Locals Fall In Finals
Funkhouser, Kisling Come Up Short Of State Titles
Posted: February 22, 2014
SALEM – East Rockingham High School’s David Kisling struggled through his first words in describing a previously unimaginable way to end his junior wrestling campaign.
Suffering his first loss of the season in his first state finals appearance by a one-point technical violation.
“The pain, I don’t know, is unlike anything you’ve ever felt before,” said Kisling, a 285-pound heavyweight.
Broadway senior 220-pounder Tyler Funkhouser could sympathize.
Kisling and Funkhouser each lost in championship matches Saturday in the 1A-4A state tournament, both getting to the finals a season after losing in the first round in Salem.
It was two incredible turnarounds with tough-to-swallow finishes.
East Rock’s was perhaps the hardest to stomach in the 2A tournament.
After a scoreless first period, Kisling (32-1) and Appomattox Sammy Leap (45-4) traded escapes and went into the final minute of regulation tied 1-1. That’s when it happened. While battling for control of his opponent's leg, Kisling's fingers tugged down Leap's singlet and noticeably stretched the fabric, though it didn’t appear to give him any advantage. But it drew a whistle with about 15 seconds left.
“My fingers gripped on the singlet. The ref saw,” said Kisling, one of seven undefeated finalists in the 1A-4A tournament. “He thought I was grabbing, so he called a technical. I was trying to grab his leg and my fingers must have gotten caught.
“It has [happened before]. I’m not going to lie. It’s never been called on me before that.”
Kisling vowed to come back even stronger next season.
Immediately after the match, ERHS first-year coach Daniel Sivinski said he didn’t know if the singlet pulling was intentional or not.
“That call is up to the refs,” said Sivinski, who earned East Rock’s sole state title in 2012. “…We’re going to try to take it positive. He’s the second kid [from ERHS] to make it this far in this tournament.”
Funkhouser (38-5) met up with Jacob Plaster (28-2) in the 3A finals, and BHS coach Jimmy Wimer was surprised with just how defensive-minded the Northside junior was in the 220-pound title match.
“I think Tyler’s performance through the region and into the state has opened a lot of people’s eyes,” Wimer said. “Everybody knew, if he gets a finger on your leg, he’s going to pick you up and he’s possibly going to pin you. To me, I take it as a compliment.”
Staying back, Plaster only pounced after evading two shots by Funkhouser to score two takedowns en route to an 8-2 win.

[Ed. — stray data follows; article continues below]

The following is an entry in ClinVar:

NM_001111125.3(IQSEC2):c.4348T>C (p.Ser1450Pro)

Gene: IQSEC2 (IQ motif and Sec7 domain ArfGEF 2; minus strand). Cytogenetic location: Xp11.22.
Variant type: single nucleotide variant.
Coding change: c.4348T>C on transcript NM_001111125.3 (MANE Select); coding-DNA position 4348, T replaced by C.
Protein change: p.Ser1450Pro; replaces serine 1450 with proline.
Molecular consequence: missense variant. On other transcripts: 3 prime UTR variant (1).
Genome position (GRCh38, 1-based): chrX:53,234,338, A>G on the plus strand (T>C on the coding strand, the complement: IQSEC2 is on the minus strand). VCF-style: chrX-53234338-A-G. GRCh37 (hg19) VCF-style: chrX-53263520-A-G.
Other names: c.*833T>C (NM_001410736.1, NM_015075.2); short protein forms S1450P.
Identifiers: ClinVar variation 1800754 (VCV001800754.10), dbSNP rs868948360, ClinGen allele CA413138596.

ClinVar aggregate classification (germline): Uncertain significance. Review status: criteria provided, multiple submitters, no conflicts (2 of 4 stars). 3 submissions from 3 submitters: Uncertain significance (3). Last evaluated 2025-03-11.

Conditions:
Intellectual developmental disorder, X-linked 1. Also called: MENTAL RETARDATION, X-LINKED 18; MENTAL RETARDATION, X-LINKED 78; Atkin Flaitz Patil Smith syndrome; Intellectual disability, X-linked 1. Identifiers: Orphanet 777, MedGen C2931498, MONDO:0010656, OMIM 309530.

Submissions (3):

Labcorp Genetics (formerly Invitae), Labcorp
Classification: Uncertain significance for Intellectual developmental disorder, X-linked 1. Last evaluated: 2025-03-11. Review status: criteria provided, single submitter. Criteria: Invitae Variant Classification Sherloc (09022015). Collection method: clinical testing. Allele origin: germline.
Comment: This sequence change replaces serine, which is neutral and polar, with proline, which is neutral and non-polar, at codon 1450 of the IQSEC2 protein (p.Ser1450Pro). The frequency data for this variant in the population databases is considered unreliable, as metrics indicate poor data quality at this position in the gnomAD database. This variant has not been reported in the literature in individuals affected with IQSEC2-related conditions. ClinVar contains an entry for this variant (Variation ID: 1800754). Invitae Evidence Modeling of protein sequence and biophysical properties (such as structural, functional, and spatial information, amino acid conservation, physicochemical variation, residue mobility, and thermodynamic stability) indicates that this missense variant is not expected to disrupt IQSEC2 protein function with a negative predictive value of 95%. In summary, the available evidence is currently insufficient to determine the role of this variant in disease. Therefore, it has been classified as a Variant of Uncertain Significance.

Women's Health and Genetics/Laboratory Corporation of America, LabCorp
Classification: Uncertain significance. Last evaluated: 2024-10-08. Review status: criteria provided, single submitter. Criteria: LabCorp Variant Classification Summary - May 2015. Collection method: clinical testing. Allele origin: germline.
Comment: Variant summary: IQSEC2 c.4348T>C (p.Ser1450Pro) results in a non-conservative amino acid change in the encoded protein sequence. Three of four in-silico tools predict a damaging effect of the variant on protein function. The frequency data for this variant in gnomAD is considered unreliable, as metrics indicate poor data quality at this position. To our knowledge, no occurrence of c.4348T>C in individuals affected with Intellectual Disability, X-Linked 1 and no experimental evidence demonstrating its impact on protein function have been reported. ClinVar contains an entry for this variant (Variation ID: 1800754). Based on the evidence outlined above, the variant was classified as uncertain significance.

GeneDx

“With a kid that throws, you have to be cautious and take shots,” Funkhouser said. “That’s tough to do, playing offense and defense at the same time.”
Turner Ashby’s Jacob Ritchie suffered a pair of close losses to finish fourth at 132. Unable to escape in the third period to force overtime, Ritchie dropped a 3-2 decision in Friday’s semifinals against Skyline’s Noah Gross – a No. 1 seed out of the 3A East region. TA’s sole senior then lost 5-1 Saturday versus Kettle Run’s Cameron O’Connor, a senior who was also bounced out of the semifinals.
Ritchie (36-6) took a 1-0 lead into the third, but one critical mistake on top allowed O’Connor (42-6) to score five points on a reversal with back points.
“We were riding legs,” TA coach Marshall Smiley said. “We got a little bit of a scramble. We held on for a little longer than we needed to. …We were trying to hold on to keep our positioning, and by us holding on, we rolled the dice a little bit.”
In other consolation action, East Rock senior Clay Morris avenged a 10-3 first-round loss to Glenvar's Dylan Dooley by pinning him in the fifth-place match Saturday at 170. TA sophomore Brandon Garcia (30-10) placed sixth at 120, losing 10-3 against Christiansburg freshman Gage Levine (33-19) in his medal match.
But Smiley remained positive and upbeat, praising Ritchie in particular for his growth after not placing in the top 8 at states last year.
“I’m already excited about next year with our sophomores and getting an upcoming senior over the hump,” Smiley said, referring to junior Lukas Shifflett, who barely missed qualifying for states after beating a No. 1 seed in the first round of the 3A West regional tournament.
In the 4A competition, Harrisonburg’s Artem Makayed (37-6) placed fourth at 182 in a fairly clear-cut division with all the top seeds winning into the finals. Makayed went 2-2, beating a pair of 3-seeds before losing 5-0 against Powhatan senior Jake Tomlinson (38-4).
“Artem has done a complete 180,” said HHS assistant coach Loren Phillips, filling in for first-year coach Don Cash whose wife had a baby this past week. “Last year, he didn’t even make it here.”
Makayed and Trevor Jackson (37-13), who went 0-3 to place eighth at 195, are two of Harrisonburg’s four seniors graduating this year.
“We’re a really young team. This year and next year are kind of like our transition years,” Phillips said. “We’ve got a lot of younger guys coming up through and a very good youth program."